ESPN: Smith, Campbell rated ahead of Cal QB
By Len Pasquarelli
Here is how ESPN.com rates the top nine quarterback prospects in the draft:
Smith led Utah to a BCS bowl game.
• Alex Smith (Utah)
Vital statistics: 6-foot-4 1/8, 217 pounds, 4.71 in the 40.
Numbers game: Graduated in only two years with his degree in economics, and with a 3.74 grade point average, and is already working on a master's. Started in 22 of his 25 appearances and completed 389 of 587 passes for 5,203 yards, with 47 touchdown passes and eight interceptions. Carried 286 times for 1,072 yards and 15 touchdowns. Posted a 21-1 record as a starter and, dating back to his final two high school seasons, is 46-2. A finalist for the Heisman Trophy and Davey O'Brien Award. All-conference in 2003 and '04 and was the Mountain West Conference's offensive player of the year in '04.
Upside: Smart not only in the classroom but on the field, a team leader, possesses all the intangibles you want at the position. Like having a coach on the field. Manages a game nicely but also athletically gifted enough to make plays when things break down and improvisation becomes a must. Understands the game and is spatially aware. A strong background in calling audibles at the line. Wise enough to get his team out of some bad situations when he knows the play call isn't a good one. Solid enough arm strength, especially in the 18- to 20-yard area. Uncannily accurate on the short ball, throws virtually everything on the receiver's break, and can make the tough throw on the run. Quick enough to make plays with his feet. Plays with poise and maturity and, while he isn't a particularly vocal guy, teammates will rally around him.
Downside: Some scouts feel the offense in which he played inflated his numbers. Worked mostly out of the shotgun formation and will have to improve playing from under center and also get better with his overall ballhandling. A thin frame and would likely benefit from another 10-15 pounds. Needs to get a tad more consistent with his release point. The deep balls tend to fade on him and he'll have to work on arm strength and long touch.
The dish: Probably won't be the first quarterback selected but is the one that everyone after San Francisco covets more. Has marketability. If the 49ers take Aaron Rodgers at the top, teams will be trying to move up to take Smith, and he probably will be the No. 2 overall choice. Lots to work with here, a solid foundation, and he won't even turn 21 until two weeks after the draft.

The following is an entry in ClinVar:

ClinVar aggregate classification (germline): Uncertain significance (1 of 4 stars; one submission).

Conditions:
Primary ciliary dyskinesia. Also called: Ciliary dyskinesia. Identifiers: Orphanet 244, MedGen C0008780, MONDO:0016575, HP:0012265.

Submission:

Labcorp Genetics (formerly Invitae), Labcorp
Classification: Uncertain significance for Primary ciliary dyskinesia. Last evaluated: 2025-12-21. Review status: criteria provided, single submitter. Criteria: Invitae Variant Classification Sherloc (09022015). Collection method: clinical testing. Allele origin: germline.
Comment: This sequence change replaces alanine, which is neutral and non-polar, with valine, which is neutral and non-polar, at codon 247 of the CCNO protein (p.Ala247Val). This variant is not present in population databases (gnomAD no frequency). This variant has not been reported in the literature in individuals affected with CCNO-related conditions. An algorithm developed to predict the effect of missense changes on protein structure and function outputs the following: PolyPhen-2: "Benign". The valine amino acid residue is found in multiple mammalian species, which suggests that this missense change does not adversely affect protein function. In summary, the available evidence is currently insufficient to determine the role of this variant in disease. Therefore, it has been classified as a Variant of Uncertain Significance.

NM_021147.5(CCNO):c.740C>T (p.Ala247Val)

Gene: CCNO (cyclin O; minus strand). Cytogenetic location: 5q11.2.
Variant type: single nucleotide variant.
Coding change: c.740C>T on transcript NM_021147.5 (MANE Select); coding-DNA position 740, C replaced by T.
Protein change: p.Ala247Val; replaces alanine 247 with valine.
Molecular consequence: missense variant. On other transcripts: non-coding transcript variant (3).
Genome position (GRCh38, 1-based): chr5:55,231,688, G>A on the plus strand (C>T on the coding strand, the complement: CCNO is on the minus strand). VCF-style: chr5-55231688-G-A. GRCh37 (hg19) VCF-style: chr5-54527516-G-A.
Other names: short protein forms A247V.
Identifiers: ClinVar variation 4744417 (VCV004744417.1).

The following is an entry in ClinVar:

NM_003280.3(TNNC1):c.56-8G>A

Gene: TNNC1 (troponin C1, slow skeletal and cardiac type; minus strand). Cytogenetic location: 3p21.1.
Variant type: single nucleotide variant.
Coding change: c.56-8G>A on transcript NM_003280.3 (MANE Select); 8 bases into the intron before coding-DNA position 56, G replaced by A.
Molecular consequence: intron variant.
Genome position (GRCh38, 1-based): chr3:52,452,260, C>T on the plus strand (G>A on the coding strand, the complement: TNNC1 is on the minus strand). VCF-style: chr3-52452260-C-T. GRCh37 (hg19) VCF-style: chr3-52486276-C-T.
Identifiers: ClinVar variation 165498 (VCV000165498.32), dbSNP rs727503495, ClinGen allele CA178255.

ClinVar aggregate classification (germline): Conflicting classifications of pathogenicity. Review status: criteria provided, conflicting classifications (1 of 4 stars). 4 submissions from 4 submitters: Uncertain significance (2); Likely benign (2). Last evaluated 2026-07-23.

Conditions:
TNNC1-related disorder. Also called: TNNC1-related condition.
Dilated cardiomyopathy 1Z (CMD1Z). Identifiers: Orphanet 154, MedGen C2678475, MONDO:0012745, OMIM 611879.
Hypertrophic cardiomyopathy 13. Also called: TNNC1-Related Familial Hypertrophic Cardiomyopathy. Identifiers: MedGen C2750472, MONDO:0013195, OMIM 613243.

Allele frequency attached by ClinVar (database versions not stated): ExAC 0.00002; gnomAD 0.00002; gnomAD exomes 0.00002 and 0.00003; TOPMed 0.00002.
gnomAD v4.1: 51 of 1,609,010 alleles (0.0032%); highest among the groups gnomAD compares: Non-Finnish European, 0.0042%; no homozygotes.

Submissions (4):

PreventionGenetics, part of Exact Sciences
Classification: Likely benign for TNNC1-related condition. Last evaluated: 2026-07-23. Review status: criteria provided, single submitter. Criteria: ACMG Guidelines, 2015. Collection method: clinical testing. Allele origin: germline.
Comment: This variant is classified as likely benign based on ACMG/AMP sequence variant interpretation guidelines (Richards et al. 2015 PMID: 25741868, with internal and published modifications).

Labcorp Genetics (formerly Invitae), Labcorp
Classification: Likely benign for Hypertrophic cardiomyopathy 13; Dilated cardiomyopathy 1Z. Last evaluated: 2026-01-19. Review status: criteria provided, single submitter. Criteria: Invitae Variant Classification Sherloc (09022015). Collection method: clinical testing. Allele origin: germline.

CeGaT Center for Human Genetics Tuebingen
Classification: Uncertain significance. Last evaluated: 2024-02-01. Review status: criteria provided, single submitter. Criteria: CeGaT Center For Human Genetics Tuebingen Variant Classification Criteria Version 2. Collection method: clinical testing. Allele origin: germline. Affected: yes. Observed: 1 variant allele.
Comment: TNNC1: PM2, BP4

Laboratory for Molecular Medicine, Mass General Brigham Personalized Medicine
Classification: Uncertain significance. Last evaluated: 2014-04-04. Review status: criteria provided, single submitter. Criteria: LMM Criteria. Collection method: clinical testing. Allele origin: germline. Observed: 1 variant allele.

• Jason Campbell (Auburn)
Vital statistics: 6-foot-4¾, 230 pounds, 4.67 in the 40.
Numbers game: A Parade Magazine All-American in high school and was the Gatorade high school player of the year in Mississippi as a senior. Played in 46 games and started in 39 of them, with 552 completions in 854 attempts for 7,299 yards, with 45 touchdown passes and 24 interceptions. Had 249 rushing attempts for 307 yards and eight scores. Posted a 31-8 record as a starter. Finished career with the second most passing yards and best completion percentage in school history. A semifinalist for the Davey O'Brien Award and the Unitas Award. The SEC's offensive player of the year in 2004.
Upside: Terrific overall size, a long frame, physically looks the part. Stands tall up in the pocket and his textbook, high release makes him even longer. Can see the whole field, scans nicely, patient in going through his progressions. Lots of zip on the ball, more than enough strength and velocity to throw the ball outside the numbers, and has demonstrated much improved accuracy on deep passes. In fact, his accuracy in general has improved. Completed more than 60 percent of his passes in all four seasons as a starter. His worst season, a 61.8-percent accuracy rate in 2003, is better than the best completion marks for most of the top-tier prospects in this draft. Got better every year as a passer. In 2004, he connected on 69.6 percent of his attempts. Good, quick feet and that has translated into nice footwork as well. Tough, durable and a leader. Played under four different offensive coordinators in four years and survived that ordeal.
Downside: Has what scouts refer to as a "whip" in his delivery, not necessarily a "hitch," and will have to get more compact. Can get outside the pocket and move around, but will lose some accuracy when he is on the roll. Takes a few too many sacks. Not nearly as polished in the all-around game as Aaron Rodgers and Alex Smith and may take a year or two of intense instruction until he's ready to play.